Experimental Neuropathy in Mice Is Associated with Delayed Behavioral Changes Related to Anxiety and Depression

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Abstract

BACKGROUND:

Patients with chronic pain frequently suffer affective disorders, particularly anxiety and depression. Although clinical research on the relationship between pain and depressive symptoms has been done, it is not clear whether pain causes depression or depression exaggerates pain. To investigate the relation between pain and affect, we measured anxiety and depression-related behaviors in mice after spinal nerve ligation using classical behavioral tests.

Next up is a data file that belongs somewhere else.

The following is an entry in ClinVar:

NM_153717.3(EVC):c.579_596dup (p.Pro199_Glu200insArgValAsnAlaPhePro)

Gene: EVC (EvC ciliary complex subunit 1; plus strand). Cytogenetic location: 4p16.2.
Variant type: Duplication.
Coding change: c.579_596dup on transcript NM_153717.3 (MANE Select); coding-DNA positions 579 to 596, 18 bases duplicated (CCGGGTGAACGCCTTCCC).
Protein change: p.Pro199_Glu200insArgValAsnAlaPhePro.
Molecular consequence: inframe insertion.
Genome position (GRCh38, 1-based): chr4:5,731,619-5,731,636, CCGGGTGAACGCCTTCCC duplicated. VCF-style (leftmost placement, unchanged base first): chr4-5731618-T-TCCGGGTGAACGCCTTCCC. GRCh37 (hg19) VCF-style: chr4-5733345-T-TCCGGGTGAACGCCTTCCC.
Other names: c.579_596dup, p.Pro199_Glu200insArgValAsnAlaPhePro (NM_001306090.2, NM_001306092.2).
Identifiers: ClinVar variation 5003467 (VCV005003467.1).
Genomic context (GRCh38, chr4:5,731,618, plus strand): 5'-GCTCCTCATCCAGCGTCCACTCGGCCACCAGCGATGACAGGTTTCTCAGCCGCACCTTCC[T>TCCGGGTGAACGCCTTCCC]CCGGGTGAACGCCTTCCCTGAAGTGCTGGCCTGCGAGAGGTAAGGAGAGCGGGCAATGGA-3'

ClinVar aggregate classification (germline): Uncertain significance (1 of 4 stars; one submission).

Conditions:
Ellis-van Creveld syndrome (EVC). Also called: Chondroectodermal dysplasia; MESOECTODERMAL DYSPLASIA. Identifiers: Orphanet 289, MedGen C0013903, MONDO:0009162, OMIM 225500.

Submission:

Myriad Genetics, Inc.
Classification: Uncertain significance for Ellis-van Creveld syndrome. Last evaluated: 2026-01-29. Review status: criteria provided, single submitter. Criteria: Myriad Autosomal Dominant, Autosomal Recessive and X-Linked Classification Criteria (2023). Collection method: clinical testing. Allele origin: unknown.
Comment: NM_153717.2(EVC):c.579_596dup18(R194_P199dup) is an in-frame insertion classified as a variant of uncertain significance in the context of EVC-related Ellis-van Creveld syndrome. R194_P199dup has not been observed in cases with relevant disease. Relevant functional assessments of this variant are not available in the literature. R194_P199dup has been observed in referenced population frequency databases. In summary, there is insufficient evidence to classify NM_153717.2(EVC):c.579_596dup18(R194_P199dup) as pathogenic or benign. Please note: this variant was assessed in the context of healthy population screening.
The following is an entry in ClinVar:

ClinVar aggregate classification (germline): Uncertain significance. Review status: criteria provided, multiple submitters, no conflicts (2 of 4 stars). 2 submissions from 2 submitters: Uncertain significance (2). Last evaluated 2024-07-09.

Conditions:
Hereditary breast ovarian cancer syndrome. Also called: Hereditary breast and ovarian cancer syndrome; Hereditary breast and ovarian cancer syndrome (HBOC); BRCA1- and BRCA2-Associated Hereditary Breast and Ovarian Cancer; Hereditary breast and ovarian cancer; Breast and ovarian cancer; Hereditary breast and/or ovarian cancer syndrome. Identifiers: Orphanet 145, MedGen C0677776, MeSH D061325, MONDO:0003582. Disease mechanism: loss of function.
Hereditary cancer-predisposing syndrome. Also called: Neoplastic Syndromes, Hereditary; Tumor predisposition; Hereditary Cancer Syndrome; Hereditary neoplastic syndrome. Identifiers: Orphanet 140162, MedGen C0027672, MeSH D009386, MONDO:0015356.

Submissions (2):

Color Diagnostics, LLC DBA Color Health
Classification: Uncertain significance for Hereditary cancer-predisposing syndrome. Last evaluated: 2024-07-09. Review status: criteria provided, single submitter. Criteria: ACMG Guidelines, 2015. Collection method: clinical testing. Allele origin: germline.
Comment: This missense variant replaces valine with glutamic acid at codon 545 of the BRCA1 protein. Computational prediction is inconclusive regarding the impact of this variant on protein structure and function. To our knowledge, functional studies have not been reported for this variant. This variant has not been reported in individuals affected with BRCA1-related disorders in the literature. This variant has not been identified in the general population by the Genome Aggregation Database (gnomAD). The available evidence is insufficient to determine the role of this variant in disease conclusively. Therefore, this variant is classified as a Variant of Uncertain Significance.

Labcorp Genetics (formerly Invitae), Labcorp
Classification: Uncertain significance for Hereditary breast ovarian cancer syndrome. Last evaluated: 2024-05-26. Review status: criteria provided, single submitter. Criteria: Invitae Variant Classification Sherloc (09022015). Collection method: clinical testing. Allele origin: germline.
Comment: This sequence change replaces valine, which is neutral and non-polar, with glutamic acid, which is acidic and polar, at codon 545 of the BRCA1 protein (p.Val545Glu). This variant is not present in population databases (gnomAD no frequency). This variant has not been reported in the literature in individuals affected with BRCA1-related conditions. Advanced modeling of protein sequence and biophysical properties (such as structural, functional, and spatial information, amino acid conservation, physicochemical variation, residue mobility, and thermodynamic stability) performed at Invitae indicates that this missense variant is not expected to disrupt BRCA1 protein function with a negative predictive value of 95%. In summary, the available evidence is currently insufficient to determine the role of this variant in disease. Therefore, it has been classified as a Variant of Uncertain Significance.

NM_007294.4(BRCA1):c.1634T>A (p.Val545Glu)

METHODS:

After unilateral ligation of the left fifth lumbar nerve, we measured pain behaviors using von Frey and radiant heat tests. Activity level, anxiety-related behaviors, and depression-related behaviors were tested with open field, light-dark exploration, elevated plus-maze, and forced swim tests.

RESULTS:

Sensory hypersensitivity was observed within a few days after ligation. Anxiety and depression-related behaviors were not seen 2 and 7 days after ligation. However, 15 and 30 days after ligation we found clear evidence of anxiety and depression-related behaviors, without loss of mobility.

CONCLUSIONS:

Nerve injury can trigger affective disturbances in mice that appear much later than sensory hypersensitivity.

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